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Ovarian Cancer

Diagnosis and Screening for Ovarian Cancer

Ovarian cancer is hard to detect in the early stages, when it is most treatable. To determine an ovarian cancer diagnosis, our doctors perform thorough exams. They also ask questions about your past health and symptoms. It’s important to see your doctor regularly.

The 3 main types of primary ovarian cancer are:

  • Epithelial ovarian carcinoma: The most common type of ovarian cancer, these tumors begin in the cells that cover the ovaries outer surface or in the fallopian tube.
  • Germ cell carcinoma: These tumors start in the cells that produce the eggs.
  • Stromal carcinoma: This is the least common ovarian cancer. These tumors grow in the connective tissue cells that hold the ovary together and make female hormones.

How is ovarian cancer diagnosed?

Presently, the 2 tests used most often to diagnose ovarian cancer are the transvaginal ultrasound and the CA-125 blood test:

  • Transvaginal ultrasound: TVUS uses sound waves to look at the uterus, fallopian tubes and ovaries by placing an ultrasound wand into the vagina. Your abdomen is full of many tissues and organs, and the ovaries are very small. Using the wand makes detecting the ovaries easier. The test can locate a mass in the ovary, but it can’t determine if the mass is cancerous or benign. Your doctor may use this test to detect a lump on your ovary.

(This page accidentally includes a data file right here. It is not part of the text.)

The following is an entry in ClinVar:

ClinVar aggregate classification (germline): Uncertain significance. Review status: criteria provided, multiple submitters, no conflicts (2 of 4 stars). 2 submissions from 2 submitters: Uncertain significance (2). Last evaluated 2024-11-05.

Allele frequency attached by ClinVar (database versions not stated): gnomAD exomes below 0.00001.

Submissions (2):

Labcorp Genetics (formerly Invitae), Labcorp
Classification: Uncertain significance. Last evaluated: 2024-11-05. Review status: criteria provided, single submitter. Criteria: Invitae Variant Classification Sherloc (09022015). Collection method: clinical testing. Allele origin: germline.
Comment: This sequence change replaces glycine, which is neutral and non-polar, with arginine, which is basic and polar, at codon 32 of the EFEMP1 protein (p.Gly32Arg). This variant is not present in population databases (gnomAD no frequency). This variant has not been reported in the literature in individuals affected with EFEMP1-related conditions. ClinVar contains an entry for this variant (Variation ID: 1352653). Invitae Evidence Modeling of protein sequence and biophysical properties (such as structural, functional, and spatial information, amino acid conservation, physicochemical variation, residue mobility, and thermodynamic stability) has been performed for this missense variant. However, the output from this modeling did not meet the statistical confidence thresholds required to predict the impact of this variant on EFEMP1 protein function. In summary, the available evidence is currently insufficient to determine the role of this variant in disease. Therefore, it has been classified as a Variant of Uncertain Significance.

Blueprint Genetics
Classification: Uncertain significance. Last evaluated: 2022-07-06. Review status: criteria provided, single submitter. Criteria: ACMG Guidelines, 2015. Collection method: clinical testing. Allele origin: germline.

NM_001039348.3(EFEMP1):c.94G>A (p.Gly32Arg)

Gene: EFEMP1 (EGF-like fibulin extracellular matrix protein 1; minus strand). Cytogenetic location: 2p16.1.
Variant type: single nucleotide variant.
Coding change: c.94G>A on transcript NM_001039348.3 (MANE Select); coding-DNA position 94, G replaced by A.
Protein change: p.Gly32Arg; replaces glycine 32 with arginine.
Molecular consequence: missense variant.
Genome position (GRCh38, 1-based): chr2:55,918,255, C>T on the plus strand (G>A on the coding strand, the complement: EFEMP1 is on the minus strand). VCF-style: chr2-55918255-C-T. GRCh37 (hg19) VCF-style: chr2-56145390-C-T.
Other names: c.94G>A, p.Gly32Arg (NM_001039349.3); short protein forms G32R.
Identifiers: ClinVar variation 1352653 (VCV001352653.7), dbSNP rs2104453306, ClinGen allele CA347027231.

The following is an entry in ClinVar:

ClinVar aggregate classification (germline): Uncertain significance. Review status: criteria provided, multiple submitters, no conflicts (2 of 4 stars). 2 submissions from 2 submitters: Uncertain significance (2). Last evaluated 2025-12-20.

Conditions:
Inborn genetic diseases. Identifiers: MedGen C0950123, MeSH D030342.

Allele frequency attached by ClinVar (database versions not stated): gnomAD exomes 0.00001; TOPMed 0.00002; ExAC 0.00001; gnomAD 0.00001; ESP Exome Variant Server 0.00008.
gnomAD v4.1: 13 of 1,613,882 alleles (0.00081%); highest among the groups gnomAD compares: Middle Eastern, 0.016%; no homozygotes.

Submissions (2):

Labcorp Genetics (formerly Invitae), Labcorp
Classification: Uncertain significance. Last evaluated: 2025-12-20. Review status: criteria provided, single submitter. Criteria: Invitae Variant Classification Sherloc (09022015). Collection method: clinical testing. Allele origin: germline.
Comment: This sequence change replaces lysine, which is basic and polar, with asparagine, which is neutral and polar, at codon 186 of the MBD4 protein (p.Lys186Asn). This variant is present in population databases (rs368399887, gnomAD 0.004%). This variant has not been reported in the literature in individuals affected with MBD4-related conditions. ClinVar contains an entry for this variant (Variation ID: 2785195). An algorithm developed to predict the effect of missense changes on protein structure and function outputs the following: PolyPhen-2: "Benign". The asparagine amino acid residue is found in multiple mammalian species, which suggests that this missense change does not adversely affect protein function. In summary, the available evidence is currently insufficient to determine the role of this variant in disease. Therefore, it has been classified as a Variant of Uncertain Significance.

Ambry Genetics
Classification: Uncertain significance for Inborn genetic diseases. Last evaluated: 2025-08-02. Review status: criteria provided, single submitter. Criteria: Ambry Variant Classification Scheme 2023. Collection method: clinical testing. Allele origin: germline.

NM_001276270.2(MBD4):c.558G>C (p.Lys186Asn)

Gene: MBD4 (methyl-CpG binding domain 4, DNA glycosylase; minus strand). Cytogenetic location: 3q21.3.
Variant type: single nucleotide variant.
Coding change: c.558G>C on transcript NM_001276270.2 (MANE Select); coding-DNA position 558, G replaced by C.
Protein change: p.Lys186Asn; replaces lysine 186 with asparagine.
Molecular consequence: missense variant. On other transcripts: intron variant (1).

• Cancer antigen 125 blood test: CA-125 is a protein in the blood. Many women with ovarian cancer have elevated levels of CA-125. The cancer antigen 125 test can help indicate ovarian cancer, but it is not definitive. Having too much of this antigen can also be caused by the menstrual cycle, endometriosis and ovarian fibroids, as well as other types of cancer. This test can be useful as a tumor marker to help guide treatment in women known to have ovarian cancer, because a high level often goes down if your treatment is working.

These and other follow-up tests help your healthcare team:

Like other gynecologic cancers, ovarian cancer stages are typically classified according to the FIGO staging system:

  • Stage 1: The cancer is only present in the ovaries and hasn’t spread to other areas, including the lymph nodes.
  • Stage 2: The cancer is in one or both ovaries and has spread to nearby areas, such as the fallopian tubes or uterus.
  • Stage 3: The cancer is in one or both ovaries and has spread to the abdominal lining or nearby lymph nodes.
  • Stage 4: The cancer has spread (metastasized) to areas of the body that are further away, such as organs outside the pelvic area.

 

Dr. Khabele visiting with patient.

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